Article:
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Cold Cured Gravlax from Cured Meat, Smoked Fish, Pickled Eggs


  • 1 pound skin-on salmon filet preferably of even thickness
  • 3 tablespoons kosher salt
  • 3 tablespoons sugar
  • 2 teaspoons freshly ground black pepper
  • 1 large bunch fresh dill stems trimmed


  • Pat the salmon dry with paper towels. Let it sit in the refrigerator, uncovered, for about 30 minutes. The exterior of the fish should be dry and feel a little sticky.
  • Combine the salt, sugar, and pepper in a small bowl. Rub this mixture all over the fish, concentrating on the fleshiest part but also including the sides and the skin.
  • Lay the fish, skin side down, on top of a large piece of plastic wrap. Lay the dill on top of the flesh and press it into place.
  • Wrap the fish and the dill tightly in the plastic wrap, then wrap it again, making a tight package.
  • Place the wrapped fish, skin side down, inside a ziplock bag or a shallow dish, as it may release some liquid as it cures.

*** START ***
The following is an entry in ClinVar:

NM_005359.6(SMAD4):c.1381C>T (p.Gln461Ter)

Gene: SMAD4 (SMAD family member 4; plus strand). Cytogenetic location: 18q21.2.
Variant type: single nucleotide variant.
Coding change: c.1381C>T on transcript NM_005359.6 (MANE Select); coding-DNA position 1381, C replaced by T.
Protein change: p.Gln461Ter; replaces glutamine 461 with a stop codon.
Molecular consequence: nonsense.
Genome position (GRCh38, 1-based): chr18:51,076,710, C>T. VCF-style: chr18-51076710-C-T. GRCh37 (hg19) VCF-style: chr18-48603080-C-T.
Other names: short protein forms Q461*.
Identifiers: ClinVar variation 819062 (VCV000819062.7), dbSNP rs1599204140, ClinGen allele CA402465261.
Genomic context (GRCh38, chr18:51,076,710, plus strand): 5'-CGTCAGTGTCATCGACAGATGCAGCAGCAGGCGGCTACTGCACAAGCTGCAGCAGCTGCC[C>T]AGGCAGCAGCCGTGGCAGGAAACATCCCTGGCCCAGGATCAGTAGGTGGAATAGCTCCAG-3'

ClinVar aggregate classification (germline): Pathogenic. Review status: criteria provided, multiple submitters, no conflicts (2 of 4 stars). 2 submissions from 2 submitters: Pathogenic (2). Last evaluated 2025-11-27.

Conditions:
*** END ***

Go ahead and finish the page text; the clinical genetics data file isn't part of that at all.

• Place a flat 1-pound weight on top of the fish, such as a dinner plate with a bag or rice of beans on top. Allow the fish to cure in the refrigerator for three days.
  • Unwrap the fish and discard the dill. Rinse the fish and pat it dry. The National Center for Home Food Preservation recommends heating the fish to an internal temperature of 140°F/60°C. I must admit, however, that though this is the safest practice, it will completely change the silky texture of the fish. Nevertheless, preheat your oven to 200°F/90°C.
  • Place a rack on top of a baking sheet. Place the gravlax on the rack and heat in the oven for about 20 minutes, or until it reaches 140°F/60°C at its thickest part.
  • To serve, slice long, thin pieces against the grain of the fish. I find it easier to slice the whole thing once, but this is up to you.
  • Note that after curing, the skin gets sort of flabby.
  • Storage: Keep the fish, wrapped tightly in plastic wrap, in the refrigerator for up to two weeks. Wrapped airtight, it can be frozen for up to 3 months.


This recipe is excerpted from Karen Solomon's excellent book, Cured Meat, Smoked Fish, & Pickled Eggs